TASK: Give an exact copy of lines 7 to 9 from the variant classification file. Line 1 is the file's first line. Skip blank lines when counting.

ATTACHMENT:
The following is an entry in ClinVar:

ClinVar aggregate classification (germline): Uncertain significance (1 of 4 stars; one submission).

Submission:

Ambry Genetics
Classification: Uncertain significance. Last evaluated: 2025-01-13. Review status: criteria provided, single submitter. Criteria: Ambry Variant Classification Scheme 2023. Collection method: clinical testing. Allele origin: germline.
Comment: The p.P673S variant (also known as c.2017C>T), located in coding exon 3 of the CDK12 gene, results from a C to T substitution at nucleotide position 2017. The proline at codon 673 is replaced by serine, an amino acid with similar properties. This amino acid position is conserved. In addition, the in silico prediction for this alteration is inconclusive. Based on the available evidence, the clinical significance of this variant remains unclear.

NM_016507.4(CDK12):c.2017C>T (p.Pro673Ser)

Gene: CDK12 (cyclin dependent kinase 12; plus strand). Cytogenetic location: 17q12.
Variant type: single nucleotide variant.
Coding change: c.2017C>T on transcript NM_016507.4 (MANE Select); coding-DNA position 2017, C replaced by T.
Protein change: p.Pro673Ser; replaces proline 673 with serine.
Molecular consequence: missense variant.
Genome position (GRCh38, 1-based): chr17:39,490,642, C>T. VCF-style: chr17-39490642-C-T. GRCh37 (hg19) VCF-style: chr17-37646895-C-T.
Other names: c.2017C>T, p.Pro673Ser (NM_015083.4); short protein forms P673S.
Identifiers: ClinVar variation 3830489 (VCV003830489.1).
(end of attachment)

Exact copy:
NM_016507.4(CDK12):c.2017C>T (p.Pro673Ser)

Gene: CDK12 (cyclin dependent kinase 12; plus strand). Cytogenetic location: 17q12.
Variant type: single nucleotide variant.